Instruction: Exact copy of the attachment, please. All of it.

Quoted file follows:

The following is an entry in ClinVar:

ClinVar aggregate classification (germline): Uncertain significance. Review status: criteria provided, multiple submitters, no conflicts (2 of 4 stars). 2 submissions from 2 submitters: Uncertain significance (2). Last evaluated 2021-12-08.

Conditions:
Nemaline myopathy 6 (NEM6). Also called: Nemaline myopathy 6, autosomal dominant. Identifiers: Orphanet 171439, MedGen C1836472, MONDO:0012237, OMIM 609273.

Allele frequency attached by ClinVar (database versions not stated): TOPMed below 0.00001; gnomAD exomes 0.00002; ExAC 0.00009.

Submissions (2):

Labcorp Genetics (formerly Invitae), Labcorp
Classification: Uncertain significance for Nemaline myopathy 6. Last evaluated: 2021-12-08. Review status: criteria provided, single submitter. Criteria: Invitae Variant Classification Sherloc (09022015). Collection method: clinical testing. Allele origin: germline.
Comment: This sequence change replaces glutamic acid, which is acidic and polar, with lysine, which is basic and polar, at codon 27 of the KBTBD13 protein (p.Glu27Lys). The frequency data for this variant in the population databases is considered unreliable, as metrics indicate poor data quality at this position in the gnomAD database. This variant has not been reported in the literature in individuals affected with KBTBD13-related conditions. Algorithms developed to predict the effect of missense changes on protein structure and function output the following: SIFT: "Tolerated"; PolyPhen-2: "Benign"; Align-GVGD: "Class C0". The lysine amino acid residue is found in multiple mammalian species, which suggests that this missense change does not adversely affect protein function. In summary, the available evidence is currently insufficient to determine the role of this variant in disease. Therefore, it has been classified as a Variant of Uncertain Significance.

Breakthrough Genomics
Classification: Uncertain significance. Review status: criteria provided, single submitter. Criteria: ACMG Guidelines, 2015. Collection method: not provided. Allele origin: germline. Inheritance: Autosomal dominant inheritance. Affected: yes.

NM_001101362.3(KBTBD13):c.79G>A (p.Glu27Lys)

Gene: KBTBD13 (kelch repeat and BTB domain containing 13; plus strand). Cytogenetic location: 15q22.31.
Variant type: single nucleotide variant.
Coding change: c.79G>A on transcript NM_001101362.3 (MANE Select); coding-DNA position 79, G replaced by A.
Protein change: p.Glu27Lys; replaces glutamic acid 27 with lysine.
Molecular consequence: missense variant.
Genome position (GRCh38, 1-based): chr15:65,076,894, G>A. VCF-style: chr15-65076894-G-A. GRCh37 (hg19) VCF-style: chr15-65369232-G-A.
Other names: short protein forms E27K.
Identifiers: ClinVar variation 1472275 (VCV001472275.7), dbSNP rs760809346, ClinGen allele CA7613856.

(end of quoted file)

The following is an entry in ClinVar:

ClinVar aggregate classification (germline): Uncertain significance. Review status: criteria provided, multiple submitters, no conflicts (2 of 4 stars). 2 submissions from 2 submitters: Uncertain significance (2). Last evaluated 2021-12-08.

Conditions:
Nemaline myopathy 6 (NEM6). Also called: Nemaline myopathy 6, autosomal dominant. Identifiers: Orphanet 171439, MedGen C1836472, MONDO:0012237, OMIM 609273.

Allele frequency attached by ClinVar (database versions not stated): TOPMed below 0.00001; gnomAD exomes 0.00002; ExAC 0.00009.

Submissions (2):

Labcorp Genetics (formerly Invitae), Labcorp
Classification: Uncertain significance for Nemaline myopathy 6. Last evaluated: 2021-12-08. Review status: criteria provided, single submitter. Criteria: Invitae Variant Classification Sherloc (09022015). Collection method: clinical testing. Allele origin: germline.
Comment: This sequence change replaces glutamic acid, which is acidic and polar, with lysine, which is basic and polar, at codon 27 of the KBTBD13 protein (p.Glu27Lys). The frequency data for this variant in the population databases is considered unreliable, as metrics indicate poor data quality at this position in the gnomAD database. This variant has not been reported in the literature in individuals affected with KBTBD13-related conditions. Algorithms developed to predict the effect of missense changes on protein structure and function output the following: SIFT: "Tolerated"; PolyPhen-2: "Benign"; Align-GVGD: "Class C0". The lysine amino acid residue is found in multiple mammalian species, which suggests that this missense change does not adversely affect protein function. In summary, the available evidence is currently insufficient to determine the role of this variant in disease. Therefore, it has been classified as a Variant of Uncertain Significance.

Breakthrough Genomics
Classification: Uncertain significance. Review status: criteria provided, single submitter. Criteria: ACMG Guidelines, 2015. Collection method: not provided. Allele origin: germline. Inheritance: Autosomal dominant inheritance. Affected: yes.

NM_001101362.3(KBTBD13):c.79G>A (p.Glu27Lys)

Gene: KBTBD13 (kelch repeat and BTB domain containing 13; plus strand). Cytogenetic location: 15q22.31.
Variant type: single nucleotide variant.
Coding change: c.79G>A on transcript NM_001101362.3 (MANE Select); coding-DNA position 79, G replaced by A.
Protein change: p.Glu27Lys; replaces glutamic acid 27 with lysine.
Molecular consequence: missense variant.
Genome position (GRCh38, 1-based): chr15:65,076,894, G>A. VCF-style: chr15-65076894-G-A. GRCh37 (hg19) VCF-style: chr15-65369232-G-A.
Other names: short protein forms E27K.
Identifiers: ClinVar variation 1472275 (VCV001472275.7), dbSNP rs760809346, ClinGen allele CA7613856.